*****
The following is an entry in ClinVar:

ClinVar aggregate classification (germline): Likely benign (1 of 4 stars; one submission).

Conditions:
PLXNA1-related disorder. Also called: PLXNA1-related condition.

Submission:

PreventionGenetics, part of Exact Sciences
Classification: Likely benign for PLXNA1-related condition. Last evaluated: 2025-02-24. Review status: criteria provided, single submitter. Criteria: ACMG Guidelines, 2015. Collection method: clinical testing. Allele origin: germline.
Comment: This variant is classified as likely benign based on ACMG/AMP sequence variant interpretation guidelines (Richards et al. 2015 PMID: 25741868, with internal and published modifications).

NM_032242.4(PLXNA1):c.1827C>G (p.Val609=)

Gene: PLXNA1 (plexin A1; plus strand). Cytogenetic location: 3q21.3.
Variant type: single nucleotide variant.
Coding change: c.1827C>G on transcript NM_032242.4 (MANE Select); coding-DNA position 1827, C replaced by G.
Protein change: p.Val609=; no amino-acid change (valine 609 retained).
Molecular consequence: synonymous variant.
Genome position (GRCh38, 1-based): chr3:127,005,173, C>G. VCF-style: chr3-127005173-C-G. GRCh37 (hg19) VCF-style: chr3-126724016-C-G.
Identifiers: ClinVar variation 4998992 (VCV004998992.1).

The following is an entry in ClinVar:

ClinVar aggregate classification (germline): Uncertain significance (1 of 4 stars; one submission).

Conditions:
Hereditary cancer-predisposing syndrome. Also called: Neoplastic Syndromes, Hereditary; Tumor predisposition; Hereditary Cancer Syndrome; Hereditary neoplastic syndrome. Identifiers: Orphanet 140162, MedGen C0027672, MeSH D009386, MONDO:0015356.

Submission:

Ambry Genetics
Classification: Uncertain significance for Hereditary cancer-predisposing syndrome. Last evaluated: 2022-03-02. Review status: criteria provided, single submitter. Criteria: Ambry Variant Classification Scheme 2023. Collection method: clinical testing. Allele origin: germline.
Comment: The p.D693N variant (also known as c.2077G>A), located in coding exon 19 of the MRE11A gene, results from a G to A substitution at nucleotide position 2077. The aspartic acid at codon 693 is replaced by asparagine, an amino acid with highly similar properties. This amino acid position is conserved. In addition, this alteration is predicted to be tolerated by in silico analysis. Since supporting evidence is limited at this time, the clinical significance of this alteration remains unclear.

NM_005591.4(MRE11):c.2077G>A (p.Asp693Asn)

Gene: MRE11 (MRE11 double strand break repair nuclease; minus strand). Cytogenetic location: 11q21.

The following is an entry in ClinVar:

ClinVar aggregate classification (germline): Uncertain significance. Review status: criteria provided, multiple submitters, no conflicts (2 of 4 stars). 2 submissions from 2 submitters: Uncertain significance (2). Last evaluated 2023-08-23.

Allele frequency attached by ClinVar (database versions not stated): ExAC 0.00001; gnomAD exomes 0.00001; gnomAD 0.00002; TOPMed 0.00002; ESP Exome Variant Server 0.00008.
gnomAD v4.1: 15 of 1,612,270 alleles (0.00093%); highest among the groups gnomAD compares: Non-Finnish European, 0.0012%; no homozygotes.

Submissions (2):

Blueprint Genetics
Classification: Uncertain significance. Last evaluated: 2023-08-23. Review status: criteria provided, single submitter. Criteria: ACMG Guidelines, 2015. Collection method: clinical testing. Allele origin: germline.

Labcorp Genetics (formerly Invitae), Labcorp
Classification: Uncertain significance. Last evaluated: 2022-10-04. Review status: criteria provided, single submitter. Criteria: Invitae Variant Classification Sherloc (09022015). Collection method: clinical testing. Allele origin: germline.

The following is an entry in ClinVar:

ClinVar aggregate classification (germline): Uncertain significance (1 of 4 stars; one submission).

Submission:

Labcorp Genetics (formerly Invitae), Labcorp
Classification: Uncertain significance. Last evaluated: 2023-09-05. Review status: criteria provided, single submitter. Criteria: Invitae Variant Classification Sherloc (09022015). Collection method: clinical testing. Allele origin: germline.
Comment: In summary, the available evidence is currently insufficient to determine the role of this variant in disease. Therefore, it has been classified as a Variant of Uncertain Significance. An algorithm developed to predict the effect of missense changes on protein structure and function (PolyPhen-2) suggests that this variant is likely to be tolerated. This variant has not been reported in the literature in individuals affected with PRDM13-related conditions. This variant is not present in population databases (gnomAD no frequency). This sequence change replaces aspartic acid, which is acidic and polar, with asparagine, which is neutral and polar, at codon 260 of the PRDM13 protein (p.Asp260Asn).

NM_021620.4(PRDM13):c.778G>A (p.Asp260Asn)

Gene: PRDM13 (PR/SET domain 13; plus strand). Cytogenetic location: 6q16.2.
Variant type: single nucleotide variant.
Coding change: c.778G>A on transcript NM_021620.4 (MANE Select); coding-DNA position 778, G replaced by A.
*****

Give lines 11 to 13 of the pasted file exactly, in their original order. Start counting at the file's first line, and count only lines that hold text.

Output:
Variant type: single nucleotide variant.
Coding change: c.1827C>G on transcript NM_032242.4 (MANE Select); coding-DNA position 1827, C replaced by G.
Protein change: p.Val609=; no amino-acid change (valine 609 retained).